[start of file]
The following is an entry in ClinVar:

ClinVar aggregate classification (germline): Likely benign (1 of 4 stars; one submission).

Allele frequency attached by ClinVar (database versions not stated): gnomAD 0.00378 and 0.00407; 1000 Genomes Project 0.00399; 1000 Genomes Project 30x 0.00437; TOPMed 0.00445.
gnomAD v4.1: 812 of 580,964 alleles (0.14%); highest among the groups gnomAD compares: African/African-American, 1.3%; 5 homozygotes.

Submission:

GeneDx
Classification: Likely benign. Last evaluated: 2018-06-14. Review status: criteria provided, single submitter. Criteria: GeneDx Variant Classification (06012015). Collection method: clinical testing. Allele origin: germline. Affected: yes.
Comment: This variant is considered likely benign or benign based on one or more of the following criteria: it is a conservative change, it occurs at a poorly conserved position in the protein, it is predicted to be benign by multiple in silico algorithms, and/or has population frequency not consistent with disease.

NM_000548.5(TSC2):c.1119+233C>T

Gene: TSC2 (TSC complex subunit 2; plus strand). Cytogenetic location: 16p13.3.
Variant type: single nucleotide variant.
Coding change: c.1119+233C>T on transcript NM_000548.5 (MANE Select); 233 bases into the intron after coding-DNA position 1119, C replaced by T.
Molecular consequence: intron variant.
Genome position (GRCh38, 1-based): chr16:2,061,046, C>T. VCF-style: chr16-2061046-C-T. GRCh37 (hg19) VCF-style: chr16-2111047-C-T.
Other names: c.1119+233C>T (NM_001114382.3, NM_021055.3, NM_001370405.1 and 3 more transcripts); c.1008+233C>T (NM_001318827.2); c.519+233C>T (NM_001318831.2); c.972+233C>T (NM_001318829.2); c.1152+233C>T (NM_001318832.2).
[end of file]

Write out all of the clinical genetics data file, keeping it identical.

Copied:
The following is an entry in ClinVar:

ClinVar aggregate classification (germline): Likely benign (1 of 4 stars; one submission).

Allele frequency attached by ClinVar (database versions not stated): gnomAD 0.00378 and 0.00407; 1000 Genomes Project 0.00399; 1000 Genomes Project 30x 0.00437; TOPMed 0.00445.
gnomAD v4.1: 812 of 580,964 alleles (0.14%); highest among the groups gnomAD compares: African/African-American, 1.3%; 5 homozygotes.

Submission:

GeneDx
Classification: Likely benign. Last evaluated: 2018-06-14. Review status: criteria provided, single submitter. Criteria: GeneDx Variant Classification (06012015). Collection method: clinical testing. Allele origin: germline. Affected: yes.
Comment: This variant is considered likely benign or benign based on one or more of the following criteria: it is a conservative change, it occurs at a poorly conserved position in the protein, it is predicted to be benign by multiple in silico algorithms, and/or has population frequency not consistent with disease.

NM_000548.5(TSC2):c.1119+233C>T

Gene: TSC2 (TSC complex subunit 2; plus strand). Cytogenetic location: 16p13.3.
Variant type: single nucleotide variant.
Coding change: c.1119+233C>T on transcript NM_000548.5 (MANE Select); 233 bases into the intron after coding-DNA position 1119, C replaced by T.
Molecular consequence: intron variant.
Genome position (GRCh38, 1-based): chr16:2,061,046, C>T. VCF-style: chr16-2061046-C-T. GRCh37 (hg19) VCF-style: chr16-2111047-C-T.
Other names: c.1119+233C>T (NM_001114382.3, NM_021055.3, NM_001370405.1 and 3 more transcripts); c.1008+233C>T (NM_001318827.2); c.519+233C>T (NM_001318831.2); c.972+233C>T (NM_001318829.2); c.1152+233C>T (NM_001318832.2).